Conformational dynamics play essential roles in the functions of non-coding RNAs (ncRNAs), including gene regulation by riboswitches, enzymatic catalysis by small self-cleaving ribozymes, and protein synthesis by ribosomes. The conformational changes can take place in multiple steps, each triggered by distinct cellular inputs and lead to distinct structures that serve unique functions during the multi-step biochemical pathways. Therefore, an integrated structural, dynamic, thermodynamic, and kinetic view of ncRNAs is crucial for developing deep understanding of their biological mechanisms. Riboswitches and ribozymes are two classic ncRNAs that serve as protein-independent regulators in critical cellular processes such as transcription and translation. Here, we propose to develop a deep and comprehensive understanding regarding the dynamic mechanisms of these two classes of ncRNAs, using the fluoride riboswitch and the hammerhead ribozyme as model systems to exemplify RNA's regulatory and catalytic activities. Towards our long-term goal of elucidating how riboswitches control gene expressions and how ribozymes perform catalysis, the overall objective of this proposed research is to develop and apply solution NMR methods to visualize the free energy landscapes that govern their mechanisms and to perform biochemical assays and mutagenesis to reengineer individual functional steps to test predictions. To accomplish this overall objective, the proposed research details three specific objectives that feature a gradual increase in the complexity of structure and dynamics: (1) delineate the mechanism of ligand binding of the fluoride riboswitch aptamer, (2) characterize the signal transduction between the aptamer and the expression platform of the fluoride riboswitch, and (3) elucidate the role of allosteric conformational dynamics in enzymatic catalysis by the hammerhead ribozyme. Results will be used to examine the central hypothesis of this proposal that RNA structures have evolved to encode complex conformational landscapes to direct structural changes along specific functional pathways. These proposed studies will facilitate developing a better mechanistic understanding of riboswitch and ribozyme functions and formulating foundations for studying even more complex riboswitches and ribozymes. Understanding how riboswitches and ribozymes work will further assist the development of riboswitch- targeted antimicrobial therapeutics, ribozyme-based gene knockdown tools, and de novo design and precise engineering of novel RNA functions. The proposed high-resolution NMR methods will also provide the field with tools and techniques for advancing the molecular understanding of other ncRNA functions.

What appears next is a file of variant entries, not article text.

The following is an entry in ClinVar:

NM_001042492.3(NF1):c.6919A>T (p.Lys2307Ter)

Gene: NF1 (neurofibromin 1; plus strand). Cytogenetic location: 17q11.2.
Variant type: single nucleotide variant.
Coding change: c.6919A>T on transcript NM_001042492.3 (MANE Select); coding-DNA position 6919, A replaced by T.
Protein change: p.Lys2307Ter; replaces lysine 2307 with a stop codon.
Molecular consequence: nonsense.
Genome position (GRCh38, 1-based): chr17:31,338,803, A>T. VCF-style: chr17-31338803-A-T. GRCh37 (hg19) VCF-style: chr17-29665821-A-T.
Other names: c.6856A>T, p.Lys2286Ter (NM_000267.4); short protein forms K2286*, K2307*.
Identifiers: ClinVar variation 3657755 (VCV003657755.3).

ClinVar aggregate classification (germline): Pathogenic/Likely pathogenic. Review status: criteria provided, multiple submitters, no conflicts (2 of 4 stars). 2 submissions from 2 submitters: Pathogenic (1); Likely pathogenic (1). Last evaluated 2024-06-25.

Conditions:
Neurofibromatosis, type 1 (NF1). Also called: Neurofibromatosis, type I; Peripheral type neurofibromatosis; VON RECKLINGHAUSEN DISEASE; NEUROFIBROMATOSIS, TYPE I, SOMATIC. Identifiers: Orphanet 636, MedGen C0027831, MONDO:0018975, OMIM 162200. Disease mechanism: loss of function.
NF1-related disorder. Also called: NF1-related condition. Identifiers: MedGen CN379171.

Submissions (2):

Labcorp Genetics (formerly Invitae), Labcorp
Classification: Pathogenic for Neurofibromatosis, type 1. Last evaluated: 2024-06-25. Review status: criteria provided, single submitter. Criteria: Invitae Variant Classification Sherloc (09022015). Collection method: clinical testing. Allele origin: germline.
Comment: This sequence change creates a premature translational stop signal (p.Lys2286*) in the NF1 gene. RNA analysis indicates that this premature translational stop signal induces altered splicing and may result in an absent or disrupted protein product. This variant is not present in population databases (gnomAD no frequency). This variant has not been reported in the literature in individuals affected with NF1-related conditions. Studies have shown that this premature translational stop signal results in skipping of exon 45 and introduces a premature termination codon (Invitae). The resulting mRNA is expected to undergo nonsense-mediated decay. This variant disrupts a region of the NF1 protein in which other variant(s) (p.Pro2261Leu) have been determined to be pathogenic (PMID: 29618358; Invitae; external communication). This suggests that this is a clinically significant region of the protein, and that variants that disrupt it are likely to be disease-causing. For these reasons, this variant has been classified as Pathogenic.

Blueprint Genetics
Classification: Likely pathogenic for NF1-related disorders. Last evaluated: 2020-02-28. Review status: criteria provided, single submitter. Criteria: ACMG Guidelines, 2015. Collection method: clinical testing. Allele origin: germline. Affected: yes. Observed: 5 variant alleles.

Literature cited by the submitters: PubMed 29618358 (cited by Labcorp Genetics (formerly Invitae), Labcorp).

Conformational dynamics plays a fundamental role in gene regulation by many regulatory non-coding RNAs (ncRNAs), such as riboswitches that are widely discovered in bacteria, including some important pathogenic bacteria, and ribozymes that are discovered in all three kingdoms of life. The proposed atomic-level structural and dynamic studies of these ncRNAs will bring new insights into the molecular understanding of their regulatory functions, hence providing basis for developing riboswitch- targeted antimicrobial therapeutics and ribozyme-based regulatory tools for gene therapy.
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